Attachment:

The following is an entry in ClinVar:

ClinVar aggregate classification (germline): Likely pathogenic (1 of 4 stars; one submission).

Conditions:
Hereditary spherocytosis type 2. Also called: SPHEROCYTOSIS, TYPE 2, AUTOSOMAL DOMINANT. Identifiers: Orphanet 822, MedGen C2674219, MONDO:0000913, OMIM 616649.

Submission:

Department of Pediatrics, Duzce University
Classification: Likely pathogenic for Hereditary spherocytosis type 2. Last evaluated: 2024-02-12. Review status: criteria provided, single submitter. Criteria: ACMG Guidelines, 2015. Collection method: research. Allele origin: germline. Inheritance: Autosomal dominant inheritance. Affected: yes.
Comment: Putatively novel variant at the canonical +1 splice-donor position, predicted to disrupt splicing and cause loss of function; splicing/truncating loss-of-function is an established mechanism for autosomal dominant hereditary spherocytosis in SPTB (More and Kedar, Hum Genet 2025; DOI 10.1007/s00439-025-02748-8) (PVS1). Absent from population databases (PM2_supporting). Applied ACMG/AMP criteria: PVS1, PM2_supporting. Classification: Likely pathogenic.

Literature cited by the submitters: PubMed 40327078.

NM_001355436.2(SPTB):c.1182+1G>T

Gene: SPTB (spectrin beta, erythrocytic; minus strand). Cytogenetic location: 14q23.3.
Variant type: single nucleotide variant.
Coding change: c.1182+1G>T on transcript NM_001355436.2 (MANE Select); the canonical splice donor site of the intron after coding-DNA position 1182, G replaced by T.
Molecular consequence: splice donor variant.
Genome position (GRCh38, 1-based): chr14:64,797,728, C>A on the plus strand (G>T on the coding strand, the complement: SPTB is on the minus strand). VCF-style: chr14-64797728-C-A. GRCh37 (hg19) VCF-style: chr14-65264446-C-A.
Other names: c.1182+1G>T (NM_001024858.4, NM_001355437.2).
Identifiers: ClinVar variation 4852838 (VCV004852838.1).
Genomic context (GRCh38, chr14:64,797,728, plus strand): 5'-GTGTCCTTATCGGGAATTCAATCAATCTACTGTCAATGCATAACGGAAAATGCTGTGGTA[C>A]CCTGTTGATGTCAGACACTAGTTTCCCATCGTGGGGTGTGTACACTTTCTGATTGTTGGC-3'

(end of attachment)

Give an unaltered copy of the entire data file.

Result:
The following is an entry in ClinVar:

ClinVar aggregate classification (germline): Likely pathogenic (1 of 4 stars; one submission).

Conditions:
Hereditary spherocytosis type 2. Also called: SPHEROCYTOSIS, TYPE 2, AUTOSOMAL DOMINANT. Identifiers: Orphanet 822, MedGen C2674219, MONDO:0000913, OMIM 616649.

Submission:

Department of Pediatrics, Duzce University
Classification: Likely pathogenic for Hereditary spherocytosis type 2. Last evaluated: 2024-02-12. Review status: criteria provided, single submitter. Criteria: ACMG Guidelines, 2015. Collection method: research. Allele origin: germline. Inheritance: Autosomal dominant inheritance. Affected: yes.
Comment: Putatively novel variant at the canonical +1 splice-donor position, predicted to disrupt splicing and cause loss of function; splicing/truncating loss-of-function is an established mechanism for autosomal dominant hereditary spherocytosis in SPTB (More and Kedar, Hum Genet 2025; DOI 10.1007/s00439-025-02748-8) (PVS1). Absent from population databases (PM2_supporting). Applied ACMG/AMP criteria: PVS1, PM2_supporting. Classification: Likely pathogenic.

Literature cited by the submitters: PubMed 40327078.

NM_001355436.2(SPTB):c.1182+1G>T

Gene: SPTB (spectrin beta, erythrocytic; minus strand). Cytogenetic location: 14q23.3.
Variant type: single nucleotide variant.
Coding change: c.1182+1G>T on transcript NM_001355436.2 (MANE Select); the canonical splice donor site of the intron after coding-DNA position 1182, G replaced by T.
Molecular consequence: splice donor variant.
Genome position (GRCh38, 1-based): chr14:64,797,728, C>A on the plus strand (G>T on the coding strand, the complement: SPTB is on the minus strand). VCF-style: chr14-64797728-C-A. GRCh37 (hg19) VCF-style: chr14-65264446-C-A.
Other names: c.1182+1G>T (NM_001024858.4, NM_001355437.2).
Identifiers: ClinVar variation 4852838 (VCV004852838.1).
Genomic context (GRCh38, chr14:64,797,728, plus strand): 5'-GTGTCCTTATCGGGAATTCAATCAATCTACTGTCAATGCATAACGGAAAATGCTGTGGTA[C>A]CCTGTTGATGTCAGACACTAGTTTCCCATCGTGGGGTGTGTACACTTTCTGATTGTTGGC-3'